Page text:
Armenia’s sun-parched plains banished chilly Europe from my thoughts. The first Christian state in the world, Armenia had a biblical quality. My melancholia disappeared as I explored ancient monasteries against the backdrop of the immense Mount Ararat. The mooted resting place of Noah’s ark, Mount Ararat is Armenia’s bitter symbol, for it was taken by Turkey and never returned. This post-Soviet state has other scars, including the genocide that killed millions. I visited the memorial, where a chilliing quote from Hitler asks, “who speaks today of the annihilation of the Armenians?”
However, it was this raw history that reinvigorated my desire to travel. I chatted with an imam at an Iranian mosque, visited a Roman temple, was invited to a stay on a local’s farm, and rode in an old Russian car with a family who spoke no English but who did stop for a cigarette break at a petrol station.
July brought me to Georgia, a land of shrouded mountains, barrels of wine and unmatched hospitality. The hostel I’d booked in Tbilisi was closed when I arrived due to bedbugs. This led me to Hostel Balcony, and how different everything would’ve been without this occurrence. With the friends I made here a raft of adventures unfolded. Niko, Marina, George, Casey, Amanda – by day we sweltered in the 40 degree heat, by night we drank homemade wine and feasted on Georgia’s sumptuous cuisine. These were days of decadence.
But they were also days of adventure. I climbed a snake-infested hill, crept through a hermit’s monastery, and looked across a vast wasteland into Azerbaijan while Georgian soldiers clutched their guns. The next day I was in the Stalin museum in the tyrant’s hometown, then hitchhiked to a cave-city called Uplistsikhe that had been carved into the hills.
One dreary morning Marina, Casey, George and I took a marshrutka to Signagi, a wine town. The heavens opened and while caught under torrential rain, we were kindly invited to shelter inside a local family’s home. Georgia’s famous hospitality was unleashed upon us, and a short wait for the rain to end devolved into an insane drinking session. The father of the house downed bottles of wine while fixing electrical wires. By the end I was too inebriated to remember Marina’s name, Marina was so drunk that she called an ambulance for George, while George vomited his viscera out on the cobbled streets before spending the night in hospital. And to think that it had all started with a coffee…
I left Georgia by night-train and woke up while crossing Azerbaijan’s oil fields. The border guards were grumpy gun-toting soldiers. They searched my bags, looking for contraband from their hated enemy Armenia, disappointed when they couldn’t find any brandy to confiscate. I spent the next few days in Baku, a mini-Dubai. The glitz and glamour was fascinating in the same way as a surgeon’s scalpel – sterile and disconcerting.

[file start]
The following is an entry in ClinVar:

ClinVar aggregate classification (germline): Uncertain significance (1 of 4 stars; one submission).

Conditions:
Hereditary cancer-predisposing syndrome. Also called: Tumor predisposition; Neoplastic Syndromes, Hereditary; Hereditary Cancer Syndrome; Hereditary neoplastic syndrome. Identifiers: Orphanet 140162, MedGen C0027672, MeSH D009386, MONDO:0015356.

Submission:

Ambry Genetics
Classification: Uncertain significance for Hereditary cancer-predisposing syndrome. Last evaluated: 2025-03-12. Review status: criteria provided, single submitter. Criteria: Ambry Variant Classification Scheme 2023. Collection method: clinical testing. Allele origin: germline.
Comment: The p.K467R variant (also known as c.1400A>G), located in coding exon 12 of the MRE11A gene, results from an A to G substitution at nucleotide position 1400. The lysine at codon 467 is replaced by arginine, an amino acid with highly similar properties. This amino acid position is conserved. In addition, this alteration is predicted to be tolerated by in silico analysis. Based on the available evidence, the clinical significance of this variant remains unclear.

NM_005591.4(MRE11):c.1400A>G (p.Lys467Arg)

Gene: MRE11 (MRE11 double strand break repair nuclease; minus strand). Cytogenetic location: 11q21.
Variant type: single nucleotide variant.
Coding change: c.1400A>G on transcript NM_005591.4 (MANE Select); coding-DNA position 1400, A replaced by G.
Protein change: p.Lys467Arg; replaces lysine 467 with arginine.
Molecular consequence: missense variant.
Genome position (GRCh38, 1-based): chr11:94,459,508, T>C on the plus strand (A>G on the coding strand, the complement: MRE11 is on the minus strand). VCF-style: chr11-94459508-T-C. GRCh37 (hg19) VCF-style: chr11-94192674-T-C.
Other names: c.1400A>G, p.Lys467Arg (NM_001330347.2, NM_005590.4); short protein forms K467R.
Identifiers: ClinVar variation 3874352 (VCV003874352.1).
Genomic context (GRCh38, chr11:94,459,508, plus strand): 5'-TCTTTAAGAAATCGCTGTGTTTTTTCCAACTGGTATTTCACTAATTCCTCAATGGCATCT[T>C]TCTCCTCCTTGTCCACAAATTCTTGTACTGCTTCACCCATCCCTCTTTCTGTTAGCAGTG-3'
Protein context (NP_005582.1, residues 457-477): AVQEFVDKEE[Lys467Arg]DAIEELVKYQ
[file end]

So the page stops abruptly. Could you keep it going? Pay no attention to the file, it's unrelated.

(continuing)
I escaped to the foothills of the Caucasus mountains in Sheki, where I met Peter and Julie. The next days were bliss. We dined on helvasi and piti; visited khan’s palaces, old villages and caravanserai; and drank pots of tea while playing boardgames under the trees.
I left Sheki and travelled with Arnheiður, hitchhiking through gorgeous lowlands fringed by the omniscient Caucasus mountains. We tried trekking in Zinalaq, only to be stopped by three soldiers carrying AK-47s. “Go up there and the Russians will shoot you,” the officer said, “you’d better come with us”.
Virtual prisoners, we followed them to their outpost, jumping over barbed wire and sandbags. Calculations were scrawled on the barricades for firing accurately at the opposing Dagestan border. But rather than having our throats slit and possessions stolen, the soldiers plied us with so much food and drink that I couldn’t take another mouthful, leaving with two bags of leftovers. Having escaped from the Azeri army, Arnheiður and I listened to Ziggy Stardust while sleeping under a million stars, drunk on mountain air and cheap vodka.
Arnheiður left for Kazakhstan while I returned to Georgia, hitchhiking to the border after I ran out of cash. “The All Blacks is my favourite team,” the border guard said as he stamped me through. While waiting for the marshrutka I talked to a Georgian girl called Nino, on her way back home from Egypt. That evening I arrived at the hostel in Tbilisi, hugged Niko, then had a night drinking chacha with Nino and trying new Georgian dishes.
The days that followed couldn’t have been better. I stayed at Niko’s home, where we played games on George’s computer all day and went out all night. One weekend I visited Kazbegi, the monolithic mountains dividing Georgia and Russia, driving the most jaw-dropping mountain road I’ve ever seen. The mountains’ height matched my severe comedown from the night before, making my ascent to Gergeti monastery a religious and also a physical achievement.
I returned to Tbilisi, and spent the remaining days with Niko, George and Kate. We ate khachapuri and drowned in kindzmarauli, while Robert Smith’s voice blasted our ears, “yeah I know who you remind me of…”. July was almost over and so fighting back the tears I said goodbye to Niko and George, then visited Mestia with Nino before leaving for Turkey.
Our marshrutka crawled up the passes, taking us to a land of blood feuds and mythical tribes in the high Caucasus mountains. We gazed at the ancient towers dotting the sweeping valleys, barbecued meat in the forest and drank Nino’s grandfather’s last batch of wine. To say it was poignant would be an understatement. Indeed, I wouldn’t be as happy as this month had made me for a long time.
Did you miss Part one? You can read it here.